News | September 13, 2011

Costs, Mortality Skyrocket Following Infection in Cardiac Device Recipients

September 13, 2011 – A new study finds that infections following cardiac device implantations or replacement result in extremely high costs, both financially and in terms of patient mortality, even months after affected patients return home. Infections associated with pacemakers and defibrillators led to 4.8 to 7.7-fold increases in admission mortality, 1.6 to 2.1-fold increases long term mortality, 2.5 to 4-fold increases in hospital length of stay, and 1.4 to 1.8-fold increases in cost compared to pacemaker and defibrillator implantations without infection. Surprisingly, more than one-third of the excess mortality occurred after hospital discharge.

These findings, from a study of more than 200,000 Medicare beneficiaries receiving pacemaker and defibrillator implantations, with and without infection, were published today, via ePub, by the Archives of Internal Medicine. The study risk-adjusted the outcomes for comorbidities and demographic characteristics.

“While healthcare reform has been a subject of intense debate lately, unfortunately, most attention and work has been centered on payment or insurance reform and little attention is being paid to reforming healthcare delivery and cost savings by disease prevention,” said M. Rizwan Sohail, M.D., assistant professor of medicine, Mayo Clinic College of Medicine, Rochester, Minn., lead author of the new study. “However, in our current analysis, we have tried to bring the focus back to where it should be, and that is the enormous cost of complications and mortality associated with complex medical procedures. Prevention of these infectious complications can lead to major cost savings and improve survival in this group of patients.”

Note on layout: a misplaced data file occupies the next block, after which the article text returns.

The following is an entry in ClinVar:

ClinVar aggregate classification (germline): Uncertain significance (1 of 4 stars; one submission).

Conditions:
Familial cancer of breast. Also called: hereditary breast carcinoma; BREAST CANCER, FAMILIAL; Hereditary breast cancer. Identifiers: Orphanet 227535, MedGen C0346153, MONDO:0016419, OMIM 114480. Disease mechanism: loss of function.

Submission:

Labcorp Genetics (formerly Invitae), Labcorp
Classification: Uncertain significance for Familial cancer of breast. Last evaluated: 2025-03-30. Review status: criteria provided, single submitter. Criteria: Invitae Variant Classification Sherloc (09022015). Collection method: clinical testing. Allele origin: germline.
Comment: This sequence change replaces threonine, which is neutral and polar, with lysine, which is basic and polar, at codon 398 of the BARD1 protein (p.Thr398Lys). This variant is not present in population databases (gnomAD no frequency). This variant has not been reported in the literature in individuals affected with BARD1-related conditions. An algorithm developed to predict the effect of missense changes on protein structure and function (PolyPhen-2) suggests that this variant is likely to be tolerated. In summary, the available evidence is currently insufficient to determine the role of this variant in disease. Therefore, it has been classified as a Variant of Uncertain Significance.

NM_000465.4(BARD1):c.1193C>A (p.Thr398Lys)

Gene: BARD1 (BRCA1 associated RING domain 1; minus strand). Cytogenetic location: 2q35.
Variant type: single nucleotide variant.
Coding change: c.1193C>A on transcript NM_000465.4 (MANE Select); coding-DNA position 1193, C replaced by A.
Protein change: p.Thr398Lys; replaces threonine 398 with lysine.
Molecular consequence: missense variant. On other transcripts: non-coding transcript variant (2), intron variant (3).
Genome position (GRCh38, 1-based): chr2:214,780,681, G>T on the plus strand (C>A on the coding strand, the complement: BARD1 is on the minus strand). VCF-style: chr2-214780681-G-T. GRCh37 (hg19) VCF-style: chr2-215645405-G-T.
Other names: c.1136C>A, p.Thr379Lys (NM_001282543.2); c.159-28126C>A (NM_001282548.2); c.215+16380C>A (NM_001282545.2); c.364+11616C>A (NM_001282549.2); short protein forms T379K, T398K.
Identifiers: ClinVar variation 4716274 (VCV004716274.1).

Key Findings From the Study

• The in-hospital mortality rate for pacemaker and defibrillator implantation admissions, with an infection, was 4.8-7.7-fold the rate for non-infected admissions, depending on the device type.

• The longer-term mortality rate (death during the admission quarter and following year) was 27-35 percent, about 1.6 to 2.1-fold the rate without infection, depending on the device type.

• The mean hospital length of stay (LOS) with infection was 2.5 to 4-fold the length of stay without infection.

• Mean total hospitalization cost for pacemaker and defibrillator patients with infection was 1.4-1.8 fold the cost for those without infection, depending on the type of device. The mean standardized incremental costs related to the treatment of the infection ranged from an average of $16,208 for pacemaker infections to $16,498 for certain types of defibrillators. The Medicare analysis revealed that the cost of managing the most extreme situations exceeded $1 million.

“Pacemaker and [implantable cardiac defibrillator] ICD therapies are invaluable tools in treating heart disease. The ‘2010 American Heart Association/Heart Rhythm Society Scientific Statement on Cardiac Implantable Electronic Device (CIED) Infections and their Management’ identified the need for more precise data on the clinical impact and economic burden of pacemaker and defibrillator infections,” said Daniel Lerner, M.D., chief medical officer of Tyrx Inc. “This large population study in a broad spectrum of patients provides important information on the significant impact that cardiac device infections have on mortality, morbidity, and health care costs. These findings further underscore the need for infection prevention as a key component of the larger health care imperative to reduce mortality, morbidity and health care costs.”

The new study was conducted with financial support from Tyrx Inc. The company commercializes implantable combination drug plus device products focused on infection control, including the AigisRx Antibacterial Envelope and Flat Sheet technologies, designed to reduce surgical-site infections associated CIEDs. AigisRx products contain antimicrobial agents, rifampin and minocycline, which have been shown to reduce infection by organisms representing a majority of the infections reported in implantable pacemaker and defibrillator related endocarditis, including superbugs or MRSA.

For more information: www.tyrx.com

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